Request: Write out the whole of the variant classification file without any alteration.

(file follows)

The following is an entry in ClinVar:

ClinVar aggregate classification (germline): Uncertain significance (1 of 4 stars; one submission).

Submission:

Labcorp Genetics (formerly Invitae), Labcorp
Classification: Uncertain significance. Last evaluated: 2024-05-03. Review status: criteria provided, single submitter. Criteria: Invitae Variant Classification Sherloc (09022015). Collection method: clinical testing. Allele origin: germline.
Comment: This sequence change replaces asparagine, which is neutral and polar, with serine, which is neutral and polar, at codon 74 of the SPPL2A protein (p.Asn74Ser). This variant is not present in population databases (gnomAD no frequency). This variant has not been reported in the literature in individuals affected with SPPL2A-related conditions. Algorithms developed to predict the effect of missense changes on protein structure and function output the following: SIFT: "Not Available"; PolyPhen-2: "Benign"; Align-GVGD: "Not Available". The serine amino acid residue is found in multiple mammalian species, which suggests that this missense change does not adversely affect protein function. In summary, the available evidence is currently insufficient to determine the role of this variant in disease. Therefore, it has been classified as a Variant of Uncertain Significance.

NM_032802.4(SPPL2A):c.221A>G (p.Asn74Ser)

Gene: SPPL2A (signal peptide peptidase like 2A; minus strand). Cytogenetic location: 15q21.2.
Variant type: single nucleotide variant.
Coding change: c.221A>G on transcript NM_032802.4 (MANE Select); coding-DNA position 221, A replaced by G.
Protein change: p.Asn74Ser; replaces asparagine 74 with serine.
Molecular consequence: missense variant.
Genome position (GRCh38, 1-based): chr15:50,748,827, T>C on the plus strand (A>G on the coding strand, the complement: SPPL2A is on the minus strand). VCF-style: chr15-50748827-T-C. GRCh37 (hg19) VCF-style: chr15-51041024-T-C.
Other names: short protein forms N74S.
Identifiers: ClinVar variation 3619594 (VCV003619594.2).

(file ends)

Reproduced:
The following is an entry in ClinVar:

ClinVar aggregate classification (germline): Uncertain significance (1 of 4 stars; one submission).

Submission:

Labcorp Genetics (formerly Invitae), Labcorp
Classification: Uncertain significance. Last evaluated: 2024-05-03. Review status: criteria provided, single submitter. Criteria: Invitae Variant Classification Sherloc (09022015). Collection method: clinical testing. Allele origin: germline.
Comment: This sequence change replaces asparagine, which is neutral and polar, with serine, which is neutral and polar, at codon 74 of the SPPL2A protein (p.Asn74Ser). This variant is not present in population databases (gnomAD no frequency). This variant has not been reported in the literature in individuals affected with SPPL2A-related conditions. Algorithms developed to predict the effect of missense changes on protein structure and function output the following: SIFT: "Not Available"; PolyPhen-2: "Benign"; Align-GVGD: "Not Available". The serine amino acid residue is found in multiple mammalian species, which suggests that this missense change does not adversely affect protein function. In summary, the available evidence is currently insufficient to determine the role of this variant in disease. Therefore, it has been classified as a Variant of Uncertain Significance.

NM_032802.4(SPPL2A):c.221A>G (p.Asn74Ser)

Gene: SPPL2A (signal peptide peptidase like 2A; minus strand). Cytogenetic location: 15q21.2.
Variant type: single nucleotide variant.
Coding change: c.221A>G on transcript NM_032802.4 (MANE Select); coding-DNA position 221, A replaced by G.
Protein change: p.Asn74Ser; replaces asparagine 74 with serine.
Molecular consequence: missense variant.
Genome position (GRCh38, 1-based): chr15:50,748,827, T>C on the plus strand (A>G on the coding strand, the complement: SPPL2A is on the minus strand). VCF-style: chr15-50748827-T-C. GRCh37 (hg19) VCF-style: chr15-51041024-T-C.
Other names: short protein forms N74S.
Identifiers: ClinVar variation 3619594 (VCV003619594.2).